> I think as a work of pure language design, Python is excellent despite
> a few minor warts.
I fully agree.
> I'm less impressed by the current runtime library
> which I think is less well developed than those of Perl, Java, Common
> Lisp, etc. Python is supposed to be a "batteries included" language
If you include CPAN into Perl, yes, its library is huge. So are,
without any discussion, CL's and Java's, although about the
design of the latter I could raise a zillion objections -- I'm
getting familiar with them again through Jython (a complete
implementation of Python that runs on a JVM and seamlessly
gives me complete access to any Java class I could ever possibly
have around) after a few years' lapse in my Java usage, and I
see they've grown very fat but, in many spots, not necessarily
much better (IMHO).
> but I think it would benefit if the implementers flipped through the
> manuals for Perl, CL, etc. and made Python counterparts to those
> languages' library functions when there was a reason to do so. That
> would save a lot of experimenting and evolution. Why reinvent the
Copying good parts from another language is indeed an excellent
idea -- Python's RE architecture is a reasonably faithful copy
of Perl's, for example, and I've heard that Perl 5's addition of
OO features was partly inspired by the way OO is done in Python.
> Python's online documentation is also nowhere near as thorough as
> Perl's. I see on amazon.com that there's a 900 page O'Reilly Python
> book that I can buy, but if I have to buy a separate book to get
> important info, then the distribution isn't really self contained. So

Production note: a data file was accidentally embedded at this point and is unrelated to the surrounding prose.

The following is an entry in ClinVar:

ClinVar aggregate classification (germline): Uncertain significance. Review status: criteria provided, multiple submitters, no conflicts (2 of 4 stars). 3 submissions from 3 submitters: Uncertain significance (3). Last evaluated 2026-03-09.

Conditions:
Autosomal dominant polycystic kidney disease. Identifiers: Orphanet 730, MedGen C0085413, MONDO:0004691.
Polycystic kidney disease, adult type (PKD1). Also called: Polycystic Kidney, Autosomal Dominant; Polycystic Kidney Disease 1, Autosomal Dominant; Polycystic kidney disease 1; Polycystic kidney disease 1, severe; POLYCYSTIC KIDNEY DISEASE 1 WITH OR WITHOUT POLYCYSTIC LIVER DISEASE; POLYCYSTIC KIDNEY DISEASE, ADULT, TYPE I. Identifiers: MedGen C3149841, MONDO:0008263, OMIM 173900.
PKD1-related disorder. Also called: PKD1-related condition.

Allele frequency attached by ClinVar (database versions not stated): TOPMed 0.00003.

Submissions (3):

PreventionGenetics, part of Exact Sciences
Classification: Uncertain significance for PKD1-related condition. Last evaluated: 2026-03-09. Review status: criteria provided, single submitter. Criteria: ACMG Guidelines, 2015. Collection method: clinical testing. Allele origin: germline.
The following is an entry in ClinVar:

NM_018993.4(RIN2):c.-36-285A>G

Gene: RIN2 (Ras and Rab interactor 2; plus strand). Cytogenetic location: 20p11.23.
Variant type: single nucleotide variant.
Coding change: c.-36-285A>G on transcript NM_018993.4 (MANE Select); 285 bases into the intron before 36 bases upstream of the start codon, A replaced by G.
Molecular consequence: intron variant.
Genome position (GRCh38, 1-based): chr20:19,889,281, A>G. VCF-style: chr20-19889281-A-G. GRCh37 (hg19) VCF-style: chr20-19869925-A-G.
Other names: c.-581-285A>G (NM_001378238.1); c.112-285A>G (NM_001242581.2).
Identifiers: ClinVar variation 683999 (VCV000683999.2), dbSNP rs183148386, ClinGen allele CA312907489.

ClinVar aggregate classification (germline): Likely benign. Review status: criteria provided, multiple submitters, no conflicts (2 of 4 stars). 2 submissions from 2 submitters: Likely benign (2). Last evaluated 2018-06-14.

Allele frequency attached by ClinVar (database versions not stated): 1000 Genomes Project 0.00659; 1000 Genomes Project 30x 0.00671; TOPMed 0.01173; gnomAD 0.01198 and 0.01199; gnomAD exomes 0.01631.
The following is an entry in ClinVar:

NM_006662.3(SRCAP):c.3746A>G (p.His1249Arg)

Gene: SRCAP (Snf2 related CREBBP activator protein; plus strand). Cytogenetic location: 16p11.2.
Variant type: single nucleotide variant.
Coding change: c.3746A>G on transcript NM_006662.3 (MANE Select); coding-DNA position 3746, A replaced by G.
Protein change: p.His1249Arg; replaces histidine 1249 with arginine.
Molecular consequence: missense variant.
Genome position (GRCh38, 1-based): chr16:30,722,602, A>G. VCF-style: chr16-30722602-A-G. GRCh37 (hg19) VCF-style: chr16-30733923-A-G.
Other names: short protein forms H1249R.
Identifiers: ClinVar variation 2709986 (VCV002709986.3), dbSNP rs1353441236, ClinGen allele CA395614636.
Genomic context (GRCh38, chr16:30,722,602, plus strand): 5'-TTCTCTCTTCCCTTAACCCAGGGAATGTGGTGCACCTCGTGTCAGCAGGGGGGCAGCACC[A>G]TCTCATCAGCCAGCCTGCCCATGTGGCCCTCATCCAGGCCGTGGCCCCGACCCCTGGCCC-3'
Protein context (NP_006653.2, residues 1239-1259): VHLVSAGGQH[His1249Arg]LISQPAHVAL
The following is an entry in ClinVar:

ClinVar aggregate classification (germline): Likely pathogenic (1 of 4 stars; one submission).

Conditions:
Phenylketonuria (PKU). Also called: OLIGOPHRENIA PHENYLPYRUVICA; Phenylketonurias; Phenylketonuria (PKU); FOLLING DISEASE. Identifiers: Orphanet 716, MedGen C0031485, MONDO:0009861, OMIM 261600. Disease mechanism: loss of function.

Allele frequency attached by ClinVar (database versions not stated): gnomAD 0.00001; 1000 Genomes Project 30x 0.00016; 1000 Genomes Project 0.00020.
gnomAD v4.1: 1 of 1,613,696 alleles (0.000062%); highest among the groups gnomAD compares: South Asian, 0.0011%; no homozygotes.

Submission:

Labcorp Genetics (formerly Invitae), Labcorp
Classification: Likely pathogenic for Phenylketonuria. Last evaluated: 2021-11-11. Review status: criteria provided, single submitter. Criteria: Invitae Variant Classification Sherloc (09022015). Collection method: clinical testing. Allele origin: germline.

> this needs improvement too.
I suspect that "Programming Python" isn't really giving you
important info that's omitted from the online docs, as much
as using a completely different style, lots of big examples
and case studies, etc, to present exactly the same language
and standard libraries. Yes, there are holes (particularly
in the extending and embedding sections), but the language
and library reference manuals seem pretty complete to me.
> I guess it partly depends on what you're doing. Python is clearly
> further developed in some application domains than others. Complex
> numerics in Python are still something of a dark spot, as we saw. As
Sorry, I don't get that -- I must have missed something; I
saw you ask about .real/.imag and branch cuts and gave you
doc pointers. Where's the "dark spot" and where did we
> I wouldn't say I'm hunting for problems, but I try to do necessary
> things in obvious ways and I hit snags and have been taking note of
> them. I guess that after a while one gets used to the snags.
Hunting for problems is a GREAT thing, as long as one points
them out, ideally (when clearly bugs, such as those in xdrlib)
by posting a bug on sourceforce, or even fixes them (e.g. by
extending struct or at least proposing a PEP about extending
it) -- but that isn't crucial: a defect that is clearly pointed
out and acknowledged as such does quickly get fixed, anyway,
particularly in the extensions and libraries (problems deep
in the core of the language would be harder to fix, of course).
> Anyway, the positive is definitely there, or else I wouldn't continue
> to mess with Python. There's just not a whole lot to post about it.
More information about the Python-list